Ramblings in Rome – a first-timer at HTAi

Each year, HTAi attracts over 1200 participants from 70 different countries. From 19 – 21 June, Rome was awash with scientists, policy makers, journalists: anyone who is involved in the field of HTA. Because of the number and variety people, a huge number of topics came to the stage. Ranging from the latest technologies in the field of surgery, to the Pharmaceutical industry promoting new drugs, to incorporating ethics in priority setting, to case studies from all corners of the world – nothing was left unsaid! With only limited time and panel sessions, plenaries and oral sessions following and overlapping each other, there was lots to learn for a newcomer like me!

This year I attended because I was representing a collaboration between iDSI and the World Health Organisation (WHO). The first meeting held in July 2016 aimed to develop a guidance document informing countries of methods to set up Health Technology Assessment (HTA) mechanisms for reimbursement purposes. Building on this initial meeting and the consecutive guidance document development, we led a session titled ‘Using HTA to inform country specific reimbursement’ at this year’s conference.

Else blog photo

The panel was held on Tuesday afternoon and my fellow panel members included Tessa Tan-Torres Edejer (WHO), Shankar Prinja (Post-Graduate Institute of Medical Education and Research, PGIMER), John Wong (EpiMetrics). Setting the scene, I started by providing a general overview of capacity building needs when looking to establish a HTA mechanism, linked to a paper published by Dr Li of iDSI. Shankar and John provided country examples of capacity building and the development of HTA mechanisms in India and the Philippines respectively. These countries are both in very different stages of the development, however their talks highlighted both the similarities and differences when setting out to develop a HTA mechanism. Tessa spoke about the development and need for the guidance document, which is still in its early development stages though a first draft is due to be published later this year. Watch this space!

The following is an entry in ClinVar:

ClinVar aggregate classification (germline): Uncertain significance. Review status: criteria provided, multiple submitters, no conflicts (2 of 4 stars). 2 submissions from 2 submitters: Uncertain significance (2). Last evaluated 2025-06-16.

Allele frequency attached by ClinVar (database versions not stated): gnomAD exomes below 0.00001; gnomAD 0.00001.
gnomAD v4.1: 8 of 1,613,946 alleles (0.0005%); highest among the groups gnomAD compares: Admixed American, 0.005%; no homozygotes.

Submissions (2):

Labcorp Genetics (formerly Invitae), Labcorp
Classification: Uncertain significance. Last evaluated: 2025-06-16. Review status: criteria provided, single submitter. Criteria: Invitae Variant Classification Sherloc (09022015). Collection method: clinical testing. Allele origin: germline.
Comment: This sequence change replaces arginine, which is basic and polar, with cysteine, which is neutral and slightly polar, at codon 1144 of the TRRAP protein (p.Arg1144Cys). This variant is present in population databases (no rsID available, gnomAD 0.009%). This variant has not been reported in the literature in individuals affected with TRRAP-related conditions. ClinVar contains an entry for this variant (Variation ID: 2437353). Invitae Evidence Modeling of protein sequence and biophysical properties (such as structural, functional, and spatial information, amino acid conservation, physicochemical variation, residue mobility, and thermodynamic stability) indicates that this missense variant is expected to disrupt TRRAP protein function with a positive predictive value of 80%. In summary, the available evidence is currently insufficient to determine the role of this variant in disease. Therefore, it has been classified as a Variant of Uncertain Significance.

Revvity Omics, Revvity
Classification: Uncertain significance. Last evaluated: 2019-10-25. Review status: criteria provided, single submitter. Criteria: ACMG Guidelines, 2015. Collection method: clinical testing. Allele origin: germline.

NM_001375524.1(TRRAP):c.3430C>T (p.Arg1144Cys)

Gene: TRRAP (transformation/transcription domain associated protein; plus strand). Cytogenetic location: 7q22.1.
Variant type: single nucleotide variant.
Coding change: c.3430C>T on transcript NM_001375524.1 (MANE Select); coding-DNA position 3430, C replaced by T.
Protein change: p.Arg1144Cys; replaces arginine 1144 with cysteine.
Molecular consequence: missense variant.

The three day conference brought me a huge range of new information and contacts in the Global Health scene which left me with a thirst to explore the field of priority setting even further!  All-in-all, this first experience of a major conference was a memorable one – and not just because of the delicious pasta and gelato in Rome!